Making friends as an adult is difficult, and keeping friends isn’t easy either. This has been particularly true for me this past year. More or less isolated in Palo Alto, I have spent many of my weekends alone doing laundry, writing, napping and going to yoga class. I had all but written off rekindling old friendships due to poor transportation systems and limited time and resources.
As I mentioned last week, I have come to terms with the fact California is home for the time being because that is where I am. Home must be where I am. If it’s not, I will never know peace. One of the reasons I was reluctant to call California “home” is because I assumed that it meant my friendships would need to die because the distance was so great, but that is an old lesson learned in school and that ceases to be applicable afterwards.
Friendships — relationships generally — need to defy geography. You can’t always be close to all of the people you love. Staying in touch can be difficult, however, when you lack the financial resources to travel. It just so happens I have resources I didn’t have before. It was part of the deal I made with myself when I decided to move back to California: only go back if you can accumulate the resources to spend time with the people you care about.
So, this week, I made a decision to go to New York City and book a ton of meals and coffees with friends I missed dearly and had not seen in years. I was going to do nothing but make myself available for the people I cared about, including my partner.
I traipsed up and down Manhattan, leaning heavily into the glorious (but beleaguered) New York subway system. It rained almost constantly, but it was one of the best days of my life. I heard about work challenges, marriages, engagements, new babies. I hugged people who felt familiar and wonderful, and I asked as often as I could, “How can I be helpful?” I shed some light on where I ended up, how I got there and some background on choices I had made. I laughed with my friends and held their hands as they told me difficult stories of love and loss. They warmed every piece of me, reminding me that I am so much better for each and every one of them.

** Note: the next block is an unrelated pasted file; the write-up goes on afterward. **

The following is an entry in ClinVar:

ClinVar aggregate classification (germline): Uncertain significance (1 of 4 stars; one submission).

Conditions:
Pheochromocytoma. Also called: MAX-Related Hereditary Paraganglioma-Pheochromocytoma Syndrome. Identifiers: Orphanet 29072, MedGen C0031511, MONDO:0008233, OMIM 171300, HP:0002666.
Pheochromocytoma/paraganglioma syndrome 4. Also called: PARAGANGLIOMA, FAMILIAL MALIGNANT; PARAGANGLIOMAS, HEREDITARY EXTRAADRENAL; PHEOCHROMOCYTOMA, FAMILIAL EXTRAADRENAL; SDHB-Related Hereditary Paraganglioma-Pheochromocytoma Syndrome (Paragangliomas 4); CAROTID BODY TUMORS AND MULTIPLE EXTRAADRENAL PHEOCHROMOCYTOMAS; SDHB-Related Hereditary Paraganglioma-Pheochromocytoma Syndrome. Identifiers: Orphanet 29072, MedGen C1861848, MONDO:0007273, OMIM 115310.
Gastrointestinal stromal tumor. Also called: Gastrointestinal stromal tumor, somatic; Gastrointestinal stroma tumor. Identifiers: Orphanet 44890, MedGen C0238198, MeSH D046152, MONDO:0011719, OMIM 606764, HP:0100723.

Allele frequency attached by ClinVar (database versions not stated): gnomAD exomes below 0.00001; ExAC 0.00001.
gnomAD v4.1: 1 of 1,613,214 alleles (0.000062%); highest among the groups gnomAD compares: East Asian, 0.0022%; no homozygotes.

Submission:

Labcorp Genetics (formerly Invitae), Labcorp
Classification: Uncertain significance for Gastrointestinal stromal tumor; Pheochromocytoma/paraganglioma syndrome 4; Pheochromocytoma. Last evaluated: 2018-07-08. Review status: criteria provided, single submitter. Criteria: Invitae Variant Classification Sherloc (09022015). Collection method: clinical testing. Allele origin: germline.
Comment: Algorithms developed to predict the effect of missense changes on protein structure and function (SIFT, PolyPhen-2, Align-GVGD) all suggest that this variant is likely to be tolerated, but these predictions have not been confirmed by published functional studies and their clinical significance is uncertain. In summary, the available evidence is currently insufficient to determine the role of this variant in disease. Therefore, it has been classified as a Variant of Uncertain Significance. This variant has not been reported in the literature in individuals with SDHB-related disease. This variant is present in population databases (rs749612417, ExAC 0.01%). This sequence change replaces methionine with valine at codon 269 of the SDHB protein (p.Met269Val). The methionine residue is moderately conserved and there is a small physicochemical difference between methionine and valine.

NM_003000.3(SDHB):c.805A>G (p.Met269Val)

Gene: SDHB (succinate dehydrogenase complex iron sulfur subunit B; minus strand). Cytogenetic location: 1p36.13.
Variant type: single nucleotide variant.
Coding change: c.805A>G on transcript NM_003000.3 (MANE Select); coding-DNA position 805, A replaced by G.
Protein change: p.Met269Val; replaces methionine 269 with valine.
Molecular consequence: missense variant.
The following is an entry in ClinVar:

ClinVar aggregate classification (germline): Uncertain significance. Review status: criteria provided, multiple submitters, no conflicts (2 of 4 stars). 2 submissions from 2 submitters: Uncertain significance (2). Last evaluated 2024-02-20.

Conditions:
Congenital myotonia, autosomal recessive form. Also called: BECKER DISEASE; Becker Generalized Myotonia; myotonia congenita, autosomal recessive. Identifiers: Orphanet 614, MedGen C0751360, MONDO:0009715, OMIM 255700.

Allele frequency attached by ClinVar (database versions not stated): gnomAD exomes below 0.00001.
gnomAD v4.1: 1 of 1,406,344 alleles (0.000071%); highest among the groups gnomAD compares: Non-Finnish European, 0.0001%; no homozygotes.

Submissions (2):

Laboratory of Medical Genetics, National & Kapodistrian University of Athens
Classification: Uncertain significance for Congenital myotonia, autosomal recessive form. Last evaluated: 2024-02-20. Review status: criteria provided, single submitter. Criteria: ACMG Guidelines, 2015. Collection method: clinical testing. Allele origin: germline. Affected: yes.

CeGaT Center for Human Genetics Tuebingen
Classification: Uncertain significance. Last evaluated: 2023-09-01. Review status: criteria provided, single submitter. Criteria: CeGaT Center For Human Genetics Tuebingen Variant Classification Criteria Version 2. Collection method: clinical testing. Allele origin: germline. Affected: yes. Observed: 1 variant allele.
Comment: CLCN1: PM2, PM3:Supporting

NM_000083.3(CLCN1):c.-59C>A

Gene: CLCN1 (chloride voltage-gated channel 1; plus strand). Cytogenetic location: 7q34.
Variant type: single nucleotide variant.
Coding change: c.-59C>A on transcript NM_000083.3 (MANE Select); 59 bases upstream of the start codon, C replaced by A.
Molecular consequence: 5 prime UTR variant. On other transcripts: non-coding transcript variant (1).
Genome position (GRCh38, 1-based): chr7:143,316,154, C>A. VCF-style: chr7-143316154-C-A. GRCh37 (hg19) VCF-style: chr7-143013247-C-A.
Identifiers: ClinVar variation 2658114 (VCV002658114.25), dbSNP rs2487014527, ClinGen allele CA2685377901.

I set aside any sadness I felt for missing their life milestones and replaced it with joy over their triumphs. I was so happy to see how each of them had grown, found their footing and were running teams and projects and telling award-winning stories. Each and every friend who spent time with me made me whole.
The secret to rekindling friendships is setting everything else aside and just saying “go”. Go to the dinner, book it alongside the coffee, then book that alongside the lunch, the tea, the brunch, and the breakfast. Pack in as many people as you physically can. Say “no” to no one. Dedicate days to just being with people. Make a vacation of visiting with friends.
This week, my only responsibility was my transportation and showing up on time. I didn’t make any other commitments. I just focused on my friends. That made it one of the best vacations I have ever had.
Thank you to each and every friend who made time for me, hugged me, and shared with me. Thanks, especially, to my partner, Tim, for joining me and introducing me to Museum Hack
— the best museum tour I’ve ever had — and one of the best dates he's treated me to yet.
This vacation was really a break from my lonely grind — a trip full of life, love and laughter. Make space for your friends and, if they are really your friends, they will fill that space with everything you need, stirring the embers of a fire that can never go out.